For background for the teacher on the “master narrative” or a longer reading for students, see The View from the Trenches by Charles Payne.
B. Next, provide students a copy of the following paragraph from Dr. Jeanne Theoharis about the master narrative of Rosa Parks’ life:
The Rosa Parks who surfaced in the deluge of public commentary was, in nearly every account, characterized as “quiet.” Humble,” “dignified,” and “soft-spoken,” she was “not angry” and “never raised her voice.” Her public contribution as the “mother of the movement” was repeatedly defined by one solitary act on the bus on a long-ago December day and linked to her quietness. Held up as a national heroine but stripped of her lifelong history of activism and anger at American injustice, the Parks who emerged was a self-sacrificing mother figure for a nation who would use her death for a ritual of national redemption.
C. In small groups, ask students to discuss these two short readings together. Invite students to consider to what degree the answers they provided earlier about what they know about Rosa Parks reflect this master narrative.
3. What Is a Counter-narrative?
A. Provide students the following definition of a counter-narrative from the Center for Intercultural Dialogue:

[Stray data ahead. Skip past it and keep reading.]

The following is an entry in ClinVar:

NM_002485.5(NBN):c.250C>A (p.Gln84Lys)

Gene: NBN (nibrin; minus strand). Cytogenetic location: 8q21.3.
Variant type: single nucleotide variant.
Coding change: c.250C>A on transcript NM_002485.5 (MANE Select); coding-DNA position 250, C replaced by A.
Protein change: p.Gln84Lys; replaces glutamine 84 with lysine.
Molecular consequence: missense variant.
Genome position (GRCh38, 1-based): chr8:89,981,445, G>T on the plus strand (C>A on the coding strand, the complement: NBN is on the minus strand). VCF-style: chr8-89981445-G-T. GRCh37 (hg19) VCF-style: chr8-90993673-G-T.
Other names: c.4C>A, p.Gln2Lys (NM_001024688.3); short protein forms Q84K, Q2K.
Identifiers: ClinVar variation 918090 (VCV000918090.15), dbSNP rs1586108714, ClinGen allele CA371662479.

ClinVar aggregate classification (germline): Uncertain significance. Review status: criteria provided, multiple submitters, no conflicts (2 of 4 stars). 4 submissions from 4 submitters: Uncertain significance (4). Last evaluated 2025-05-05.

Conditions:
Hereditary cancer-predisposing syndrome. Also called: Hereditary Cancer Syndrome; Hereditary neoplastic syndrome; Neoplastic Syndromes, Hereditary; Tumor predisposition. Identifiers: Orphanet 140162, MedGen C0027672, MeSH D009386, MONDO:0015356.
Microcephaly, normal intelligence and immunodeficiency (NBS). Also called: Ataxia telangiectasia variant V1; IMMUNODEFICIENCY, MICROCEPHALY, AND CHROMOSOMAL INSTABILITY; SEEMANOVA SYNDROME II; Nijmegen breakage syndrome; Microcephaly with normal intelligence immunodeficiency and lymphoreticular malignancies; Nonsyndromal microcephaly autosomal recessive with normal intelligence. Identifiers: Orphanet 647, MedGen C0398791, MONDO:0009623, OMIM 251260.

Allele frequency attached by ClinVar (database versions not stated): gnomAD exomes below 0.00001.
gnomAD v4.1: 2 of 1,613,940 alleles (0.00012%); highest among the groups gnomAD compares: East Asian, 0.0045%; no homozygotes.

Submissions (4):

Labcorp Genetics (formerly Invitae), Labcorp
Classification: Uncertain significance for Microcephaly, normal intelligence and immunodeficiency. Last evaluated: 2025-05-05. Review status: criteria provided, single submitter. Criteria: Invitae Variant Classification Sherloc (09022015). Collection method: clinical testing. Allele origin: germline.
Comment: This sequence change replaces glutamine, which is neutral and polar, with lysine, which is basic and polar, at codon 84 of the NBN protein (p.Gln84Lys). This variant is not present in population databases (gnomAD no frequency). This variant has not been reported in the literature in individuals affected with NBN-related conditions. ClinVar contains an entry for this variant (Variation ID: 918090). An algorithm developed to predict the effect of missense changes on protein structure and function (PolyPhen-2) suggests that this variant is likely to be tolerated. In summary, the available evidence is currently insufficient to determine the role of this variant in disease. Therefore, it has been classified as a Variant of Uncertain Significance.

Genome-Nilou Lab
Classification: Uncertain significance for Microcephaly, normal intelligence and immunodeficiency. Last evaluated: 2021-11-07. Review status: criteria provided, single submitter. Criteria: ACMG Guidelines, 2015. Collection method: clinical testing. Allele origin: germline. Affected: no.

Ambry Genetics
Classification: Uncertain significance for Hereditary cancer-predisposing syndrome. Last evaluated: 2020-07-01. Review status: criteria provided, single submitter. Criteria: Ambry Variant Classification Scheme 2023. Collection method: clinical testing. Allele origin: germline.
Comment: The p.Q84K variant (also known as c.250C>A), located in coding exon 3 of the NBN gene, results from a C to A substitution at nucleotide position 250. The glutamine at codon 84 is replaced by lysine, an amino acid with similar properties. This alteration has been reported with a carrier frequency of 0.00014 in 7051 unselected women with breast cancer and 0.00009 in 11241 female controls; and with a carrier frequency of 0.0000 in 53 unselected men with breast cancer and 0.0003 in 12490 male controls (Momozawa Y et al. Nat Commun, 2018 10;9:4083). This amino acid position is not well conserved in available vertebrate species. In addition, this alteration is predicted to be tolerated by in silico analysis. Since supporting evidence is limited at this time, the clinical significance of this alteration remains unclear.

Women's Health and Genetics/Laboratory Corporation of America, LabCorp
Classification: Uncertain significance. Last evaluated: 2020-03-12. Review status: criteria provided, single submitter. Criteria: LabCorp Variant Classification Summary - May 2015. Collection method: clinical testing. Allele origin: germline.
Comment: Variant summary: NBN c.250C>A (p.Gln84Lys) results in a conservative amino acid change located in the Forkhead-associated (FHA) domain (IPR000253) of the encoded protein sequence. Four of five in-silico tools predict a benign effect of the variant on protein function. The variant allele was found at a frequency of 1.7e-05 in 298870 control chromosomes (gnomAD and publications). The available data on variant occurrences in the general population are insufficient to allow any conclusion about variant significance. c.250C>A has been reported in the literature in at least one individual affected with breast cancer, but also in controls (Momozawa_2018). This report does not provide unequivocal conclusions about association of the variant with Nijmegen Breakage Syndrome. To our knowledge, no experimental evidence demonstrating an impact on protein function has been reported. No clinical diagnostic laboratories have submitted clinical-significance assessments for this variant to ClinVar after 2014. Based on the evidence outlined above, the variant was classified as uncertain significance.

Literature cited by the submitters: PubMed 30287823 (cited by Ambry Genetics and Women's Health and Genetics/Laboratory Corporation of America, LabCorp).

Counter-narrative refers to the narratives that arise from the vantage point of those who have been historically marginalized. The idea of “counter-” itself implies a space of resistance against traditional domination. A counter-narrative goes beyond the notion that those in relative positions of power can just tell the stories of those in the margins. Instead, these must come from the margins, from the perspectives and voices of those individuals. A counter-narrative thus goes beyond the telling of stories that take place in the margins. The effect of a counter-narrative is to empower and give agency to those communities. By choosing their own words and telling their own stories, members of marginalized communities provide alternative points of view, helping to create complex narratives truly presenting their realities.